Current funding levels will soon run out, leaving the state with limited options to transition people at remaining encampments. Additional funds will also support the Washington State Department of Transportation’s work to restore and secure sites after people have moved.

Fighting the fentanyl and opioid crisis

The governor’s budget proposes $64 million in new funding for fentanyl and opioid response to augment $200 million already in the current budget. The funding would support a continuum of prevention and treatment strategies. Inslee puts a particular focus on youth education and prevention and help for Tribal communities grappling with fatality rates that are quadruple the state average.

Among other things, Inslee’s budget would fund four new health engagement hubs — all-in-one locations where people struggling with substance abuse can access a range of social and medical services — by 2027, and allow for more treatment of people in jails and correctional facilities.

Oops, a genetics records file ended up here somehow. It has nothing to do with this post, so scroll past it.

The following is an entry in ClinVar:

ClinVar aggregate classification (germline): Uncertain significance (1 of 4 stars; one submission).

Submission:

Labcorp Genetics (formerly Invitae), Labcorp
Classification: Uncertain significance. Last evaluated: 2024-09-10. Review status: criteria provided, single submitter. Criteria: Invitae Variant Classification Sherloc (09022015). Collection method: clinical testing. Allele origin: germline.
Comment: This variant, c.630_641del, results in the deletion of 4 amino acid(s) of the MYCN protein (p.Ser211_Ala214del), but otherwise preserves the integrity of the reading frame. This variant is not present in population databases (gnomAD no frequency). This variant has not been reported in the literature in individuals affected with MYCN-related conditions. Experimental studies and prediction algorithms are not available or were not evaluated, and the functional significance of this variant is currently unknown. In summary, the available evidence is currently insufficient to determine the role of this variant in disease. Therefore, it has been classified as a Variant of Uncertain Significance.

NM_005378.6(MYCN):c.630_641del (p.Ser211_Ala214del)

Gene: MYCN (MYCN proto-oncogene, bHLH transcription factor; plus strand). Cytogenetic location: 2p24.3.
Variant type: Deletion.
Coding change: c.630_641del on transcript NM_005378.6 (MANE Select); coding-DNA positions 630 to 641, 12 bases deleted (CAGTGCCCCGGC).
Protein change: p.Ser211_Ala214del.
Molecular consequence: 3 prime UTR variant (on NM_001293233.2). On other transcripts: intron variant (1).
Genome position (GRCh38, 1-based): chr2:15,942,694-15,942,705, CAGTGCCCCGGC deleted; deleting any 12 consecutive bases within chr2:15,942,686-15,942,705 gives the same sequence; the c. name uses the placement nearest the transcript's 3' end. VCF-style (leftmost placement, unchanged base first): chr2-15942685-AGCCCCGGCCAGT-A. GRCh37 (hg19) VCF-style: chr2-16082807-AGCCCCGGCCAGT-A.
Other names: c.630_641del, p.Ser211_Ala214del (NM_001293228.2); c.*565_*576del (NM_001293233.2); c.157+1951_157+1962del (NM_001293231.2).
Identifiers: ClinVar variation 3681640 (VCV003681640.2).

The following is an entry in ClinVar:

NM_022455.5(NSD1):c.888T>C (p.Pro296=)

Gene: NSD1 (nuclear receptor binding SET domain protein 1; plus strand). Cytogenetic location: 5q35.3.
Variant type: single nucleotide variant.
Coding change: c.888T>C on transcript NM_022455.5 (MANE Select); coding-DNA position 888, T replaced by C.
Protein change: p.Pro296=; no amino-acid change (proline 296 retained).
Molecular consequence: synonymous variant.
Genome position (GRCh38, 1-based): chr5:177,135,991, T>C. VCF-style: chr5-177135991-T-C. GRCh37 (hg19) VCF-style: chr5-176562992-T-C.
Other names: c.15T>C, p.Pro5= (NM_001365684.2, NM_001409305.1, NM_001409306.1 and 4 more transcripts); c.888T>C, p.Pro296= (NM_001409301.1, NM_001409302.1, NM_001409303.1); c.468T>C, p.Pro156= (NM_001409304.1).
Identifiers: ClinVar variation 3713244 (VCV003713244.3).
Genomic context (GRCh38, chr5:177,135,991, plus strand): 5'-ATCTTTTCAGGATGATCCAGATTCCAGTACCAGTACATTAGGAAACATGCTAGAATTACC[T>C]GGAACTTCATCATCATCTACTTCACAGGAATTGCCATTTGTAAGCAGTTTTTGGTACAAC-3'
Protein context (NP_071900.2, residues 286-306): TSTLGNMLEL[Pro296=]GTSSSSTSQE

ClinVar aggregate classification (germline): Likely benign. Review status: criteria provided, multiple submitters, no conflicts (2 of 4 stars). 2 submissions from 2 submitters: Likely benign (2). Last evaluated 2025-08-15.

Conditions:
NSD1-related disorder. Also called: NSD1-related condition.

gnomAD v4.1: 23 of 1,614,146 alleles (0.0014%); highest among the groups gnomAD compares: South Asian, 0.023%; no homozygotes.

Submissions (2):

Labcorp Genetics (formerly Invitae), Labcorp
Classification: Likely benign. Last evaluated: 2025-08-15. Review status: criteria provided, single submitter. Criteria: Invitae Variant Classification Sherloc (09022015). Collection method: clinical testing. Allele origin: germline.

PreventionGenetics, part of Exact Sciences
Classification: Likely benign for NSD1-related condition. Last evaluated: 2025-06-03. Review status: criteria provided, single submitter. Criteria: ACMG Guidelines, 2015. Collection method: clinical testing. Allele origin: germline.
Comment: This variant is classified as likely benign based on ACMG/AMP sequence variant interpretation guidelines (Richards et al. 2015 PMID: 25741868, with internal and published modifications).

It also funds naloxone distribution for opioid overdoses to first responders and would stand up 20 “Smart Health Machines” statewide to be stocked with naloxone and other health supplies. The budget designates $2.7 million to multi-jurisdictional task forces that play a key role in addressing drug distribution.

Serving more patients in need of behavioral health care

The state is steadily making progress on opening and staffing new facilities that can treat the growing number patients in need of behavioral health services. More than 120 beds have opened at three state facilities in the past year, with opening of hundreds more beds underway. These facilities and several provisions in Inslee’s supplemental budget support the state’s ongoing efforts to address a lawsuit known as Trueblood.